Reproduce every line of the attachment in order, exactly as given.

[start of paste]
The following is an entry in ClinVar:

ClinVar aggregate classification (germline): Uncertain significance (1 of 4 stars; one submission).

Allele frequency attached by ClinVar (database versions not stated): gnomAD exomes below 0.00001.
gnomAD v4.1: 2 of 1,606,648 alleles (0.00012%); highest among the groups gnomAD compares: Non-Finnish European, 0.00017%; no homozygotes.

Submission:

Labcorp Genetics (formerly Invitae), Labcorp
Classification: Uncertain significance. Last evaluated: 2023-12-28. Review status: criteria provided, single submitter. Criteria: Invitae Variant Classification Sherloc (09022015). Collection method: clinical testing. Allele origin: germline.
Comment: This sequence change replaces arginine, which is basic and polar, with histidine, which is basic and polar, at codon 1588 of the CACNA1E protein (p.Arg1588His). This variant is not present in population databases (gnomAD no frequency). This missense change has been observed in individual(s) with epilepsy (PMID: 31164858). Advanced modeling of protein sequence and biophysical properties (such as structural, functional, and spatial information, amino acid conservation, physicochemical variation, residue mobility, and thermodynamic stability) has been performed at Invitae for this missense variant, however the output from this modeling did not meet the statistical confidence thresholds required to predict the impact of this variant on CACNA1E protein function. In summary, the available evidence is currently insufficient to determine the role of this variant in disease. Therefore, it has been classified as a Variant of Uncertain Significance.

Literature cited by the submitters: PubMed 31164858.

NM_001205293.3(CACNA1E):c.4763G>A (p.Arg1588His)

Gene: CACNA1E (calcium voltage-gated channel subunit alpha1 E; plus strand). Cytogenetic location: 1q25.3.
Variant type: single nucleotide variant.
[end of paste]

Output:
The following is an entry in ClinVar:

ClinVar aggregate classification (germline): Uncertain significance (1 of 4 stars; one submission).

Allele frequency attached by ClinVar (database versions not stated): gnomAD exomes below 0.00001.
gnomAD v4.1: 2 of 1,606,648 alleles (0.00012%); highest among the groups gnomAD compares: Non-Finnish European, 0.00017%; no homozygotes.

Submission:

Labcorp Genetics (formerly Invitae), Labcorp
Classification: Uncertain significance. Last evaluated: 2023-12-28. Review status: criteria provided, single submitter. Criteria: Invitae Variant Classification Sherloc (09022015). Collection method: clinical testing. Allele origin: germline.
Comment: This sequence change replaces arginine, which is basic and polar, with histidine, which is basic and polar, at codon 1588 of the CACNA1E protein (p.Arg1588His). This variant is not present in population databases (gnomAD no frequency). This missense change has been observed in individual(s) with epilepsy (PMID: 31164858). Advanced modeling of protein sequence and biophysical properties (such as structural, functional, and spatial information, amino acid conservation, physicochemical variation, residue mobility, and thermodynamic stability) has been performed at Invitae for this missense variant, however the output from this modeling did not meet the statistical confidence thresholds required to predict the impact of this variant on CACNA1E protein function. In summary, the available evidence is currently insufficient to determine the role of this variant in disease. Therefore, it has been classified as a Variant of Uncertain Significance.

Literature cited by the submitters: PubMed 31164858.

NM_001205293.3(CACNA1E):c.4763G>A (p.Arg1588His)

Gene: CACNA1E (calcium voltage-gated channel subunit alpha1 E; plus strand). Cytogenetic location: 1q25.3.
Variant type: single nucleotide variant.